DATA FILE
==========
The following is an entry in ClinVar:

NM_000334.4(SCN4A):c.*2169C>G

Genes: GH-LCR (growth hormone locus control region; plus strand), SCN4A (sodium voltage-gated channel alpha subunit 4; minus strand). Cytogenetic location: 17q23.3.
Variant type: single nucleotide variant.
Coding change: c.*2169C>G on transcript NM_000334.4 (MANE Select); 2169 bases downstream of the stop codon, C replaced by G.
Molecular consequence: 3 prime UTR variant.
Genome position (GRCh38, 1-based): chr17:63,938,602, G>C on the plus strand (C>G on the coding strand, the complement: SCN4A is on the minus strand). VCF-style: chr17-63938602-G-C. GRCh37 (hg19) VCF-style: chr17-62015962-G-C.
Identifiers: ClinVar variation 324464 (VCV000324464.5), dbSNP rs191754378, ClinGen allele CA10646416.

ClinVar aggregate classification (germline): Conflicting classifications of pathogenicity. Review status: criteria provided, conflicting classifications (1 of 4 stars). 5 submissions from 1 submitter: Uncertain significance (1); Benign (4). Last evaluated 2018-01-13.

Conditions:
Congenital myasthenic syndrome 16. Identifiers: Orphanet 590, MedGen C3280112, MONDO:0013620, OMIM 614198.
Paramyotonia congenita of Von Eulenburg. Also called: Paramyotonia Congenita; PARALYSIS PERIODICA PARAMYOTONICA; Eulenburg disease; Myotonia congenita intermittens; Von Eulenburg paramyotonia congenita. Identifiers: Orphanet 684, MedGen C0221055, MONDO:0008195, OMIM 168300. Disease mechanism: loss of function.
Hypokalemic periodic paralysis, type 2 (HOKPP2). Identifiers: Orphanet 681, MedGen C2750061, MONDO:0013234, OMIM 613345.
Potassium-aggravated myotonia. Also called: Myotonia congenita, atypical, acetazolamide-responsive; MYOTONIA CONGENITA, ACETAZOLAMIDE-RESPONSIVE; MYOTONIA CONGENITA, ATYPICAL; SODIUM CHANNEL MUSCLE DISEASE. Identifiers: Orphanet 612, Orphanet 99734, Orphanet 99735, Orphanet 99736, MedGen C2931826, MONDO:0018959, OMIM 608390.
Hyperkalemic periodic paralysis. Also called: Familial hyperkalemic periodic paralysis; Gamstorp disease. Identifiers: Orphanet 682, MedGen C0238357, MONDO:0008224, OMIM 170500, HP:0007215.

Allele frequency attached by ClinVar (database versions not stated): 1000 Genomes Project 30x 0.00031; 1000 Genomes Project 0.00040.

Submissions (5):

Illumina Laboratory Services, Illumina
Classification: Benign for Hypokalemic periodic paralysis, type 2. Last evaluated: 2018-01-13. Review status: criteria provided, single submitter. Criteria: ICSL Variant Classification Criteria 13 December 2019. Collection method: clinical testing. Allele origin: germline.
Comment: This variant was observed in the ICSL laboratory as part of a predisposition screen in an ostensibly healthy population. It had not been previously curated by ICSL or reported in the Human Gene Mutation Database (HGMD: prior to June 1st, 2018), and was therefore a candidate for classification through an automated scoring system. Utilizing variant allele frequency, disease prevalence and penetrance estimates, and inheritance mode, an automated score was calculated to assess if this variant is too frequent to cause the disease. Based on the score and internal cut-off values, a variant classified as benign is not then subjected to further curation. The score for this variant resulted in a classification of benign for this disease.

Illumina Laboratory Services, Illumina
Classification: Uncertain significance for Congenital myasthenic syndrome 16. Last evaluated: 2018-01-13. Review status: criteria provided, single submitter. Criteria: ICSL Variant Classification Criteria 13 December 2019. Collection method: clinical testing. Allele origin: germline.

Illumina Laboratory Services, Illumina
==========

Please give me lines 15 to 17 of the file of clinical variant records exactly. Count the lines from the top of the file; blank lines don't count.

Hyperkalemic periodic paralysis. Also called: Familial hyperkalemic periodic paralysis; Gamstorp disease. Identifiers: Orphanet 682, MedGen C0238357, MONDO:0008224, OMIM 170500, HP:0007215.

Allele frequency attached by ClinVar (database versions not stated): 1000 Genomes Project 30x 0.00031; 1000 Genomes Project 0.00040.

Submissions (5):